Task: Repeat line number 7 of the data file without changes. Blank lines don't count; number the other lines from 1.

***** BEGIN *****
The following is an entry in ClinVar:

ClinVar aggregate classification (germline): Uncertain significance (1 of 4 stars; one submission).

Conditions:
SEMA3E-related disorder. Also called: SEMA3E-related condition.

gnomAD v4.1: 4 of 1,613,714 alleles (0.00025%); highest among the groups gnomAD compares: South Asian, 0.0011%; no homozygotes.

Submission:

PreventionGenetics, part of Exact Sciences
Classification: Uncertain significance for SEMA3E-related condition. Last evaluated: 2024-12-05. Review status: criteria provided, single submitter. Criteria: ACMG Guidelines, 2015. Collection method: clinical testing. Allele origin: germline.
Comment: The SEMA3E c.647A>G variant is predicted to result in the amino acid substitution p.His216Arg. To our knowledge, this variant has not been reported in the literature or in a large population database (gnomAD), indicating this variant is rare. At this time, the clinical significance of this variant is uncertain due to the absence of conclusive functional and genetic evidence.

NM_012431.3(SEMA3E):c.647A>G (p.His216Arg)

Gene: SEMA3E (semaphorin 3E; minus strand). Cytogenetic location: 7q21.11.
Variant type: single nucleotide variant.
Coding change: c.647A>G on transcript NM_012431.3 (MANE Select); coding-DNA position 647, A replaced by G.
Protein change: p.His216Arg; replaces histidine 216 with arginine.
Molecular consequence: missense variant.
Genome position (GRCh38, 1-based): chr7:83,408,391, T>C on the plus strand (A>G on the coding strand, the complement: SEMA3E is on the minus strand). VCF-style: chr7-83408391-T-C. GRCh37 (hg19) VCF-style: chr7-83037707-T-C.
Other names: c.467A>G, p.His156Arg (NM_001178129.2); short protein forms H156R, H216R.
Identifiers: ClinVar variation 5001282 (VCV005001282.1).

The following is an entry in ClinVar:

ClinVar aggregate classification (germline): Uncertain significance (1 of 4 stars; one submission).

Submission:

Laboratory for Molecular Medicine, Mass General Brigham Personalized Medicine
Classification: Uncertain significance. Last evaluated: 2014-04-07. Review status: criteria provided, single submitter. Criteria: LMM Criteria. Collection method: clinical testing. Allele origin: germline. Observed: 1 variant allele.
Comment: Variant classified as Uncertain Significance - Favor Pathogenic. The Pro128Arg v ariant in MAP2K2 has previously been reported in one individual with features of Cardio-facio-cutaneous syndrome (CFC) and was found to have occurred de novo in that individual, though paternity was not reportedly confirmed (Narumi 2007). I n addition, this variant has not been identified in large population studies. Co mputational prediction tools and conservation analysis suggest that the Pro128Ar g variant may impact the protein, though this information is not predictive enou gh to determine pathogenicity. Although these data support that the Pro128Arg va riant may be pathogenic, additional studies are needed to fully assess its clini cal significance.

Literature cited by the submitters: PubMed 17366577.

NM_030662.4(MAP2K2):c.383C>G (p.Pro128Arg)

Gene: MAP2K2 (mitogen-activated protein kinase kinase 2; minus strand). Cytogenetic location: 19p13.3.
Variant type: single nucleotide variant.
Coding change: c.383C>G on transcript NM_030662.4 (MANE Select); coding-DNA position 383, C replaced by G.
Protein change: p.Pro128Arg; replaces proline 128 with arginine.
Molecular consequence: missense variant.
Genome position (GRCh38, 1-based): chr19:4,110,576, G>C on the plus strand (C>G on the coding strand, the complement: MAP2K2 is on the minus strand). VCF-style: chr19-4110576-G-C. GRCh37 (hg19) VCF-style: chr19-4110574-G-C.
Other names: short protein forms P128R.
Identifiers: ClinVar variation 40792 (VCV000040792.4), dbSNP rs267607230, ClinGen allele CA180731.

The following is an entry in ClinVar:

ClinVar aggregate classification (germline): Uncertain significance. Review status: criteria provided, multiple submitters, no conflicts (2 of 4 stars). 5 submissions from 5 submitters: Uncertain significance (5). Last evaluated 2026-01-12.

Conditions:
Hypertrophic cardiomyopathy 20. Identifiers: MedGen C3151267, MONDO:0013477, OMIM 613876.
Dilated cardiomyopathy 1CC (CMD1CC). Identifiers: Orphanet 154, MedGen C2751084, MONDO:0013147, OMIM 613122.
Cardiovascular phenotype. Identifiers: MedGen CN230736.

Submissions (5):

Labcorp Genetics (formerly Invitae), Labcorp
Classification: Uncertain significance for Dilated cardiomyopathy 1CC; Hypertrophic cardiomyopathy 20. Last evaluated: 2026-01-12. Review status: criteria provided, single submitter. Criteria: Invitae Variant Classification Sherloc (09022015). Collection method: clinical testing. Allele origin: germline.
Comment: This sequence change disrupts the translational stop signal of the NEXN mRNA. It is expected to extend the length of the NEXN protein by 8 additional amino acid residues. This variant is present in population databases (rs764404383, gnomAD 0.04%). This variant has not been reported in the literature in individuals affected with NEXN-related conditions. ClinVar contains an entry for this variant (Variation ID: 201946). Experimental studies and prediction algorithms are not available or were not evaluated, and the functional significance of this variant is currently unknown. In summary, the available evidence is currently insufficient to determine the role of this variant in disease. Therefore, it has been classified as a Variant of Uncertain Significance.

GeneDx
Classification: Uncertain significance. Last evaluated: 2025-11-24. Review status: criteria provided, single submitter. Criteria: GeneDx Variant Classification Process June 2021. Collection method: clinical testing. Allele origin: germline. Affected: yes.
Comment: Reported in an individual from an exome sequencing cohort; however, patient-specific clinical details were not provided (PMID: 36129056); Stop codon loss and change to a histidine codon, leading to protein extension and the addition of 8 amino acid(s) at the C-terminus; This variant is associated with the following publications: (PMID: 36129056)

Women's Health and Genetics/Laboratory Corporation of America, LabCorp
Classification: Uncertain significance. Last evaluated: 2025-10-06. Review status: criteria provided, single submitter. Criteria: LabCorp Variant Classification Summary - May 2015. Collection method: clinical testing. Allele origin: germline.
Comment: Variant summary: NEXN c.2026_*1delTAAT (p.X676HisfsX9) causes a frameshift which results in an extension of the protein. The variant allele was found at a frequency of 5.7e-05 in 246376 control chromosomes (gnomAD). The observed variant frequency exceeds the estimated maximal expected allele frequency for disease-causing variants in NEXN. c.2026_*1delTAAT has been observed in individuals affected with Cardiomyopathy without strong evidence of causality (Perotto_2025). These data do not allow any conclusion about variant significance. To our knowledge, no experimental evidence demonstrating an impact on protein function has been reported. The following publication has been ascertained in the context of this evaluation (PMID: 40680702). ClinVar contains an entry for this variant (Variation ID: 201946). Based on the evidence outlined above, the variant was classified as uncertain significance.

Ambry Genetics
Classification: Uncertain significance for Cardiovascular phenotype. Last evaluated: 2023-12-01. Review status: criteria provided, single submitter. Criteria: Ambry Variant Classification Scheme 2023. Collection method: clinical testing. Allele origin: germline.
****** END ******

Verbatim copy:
PreventionGenetics, part of Exact Sciences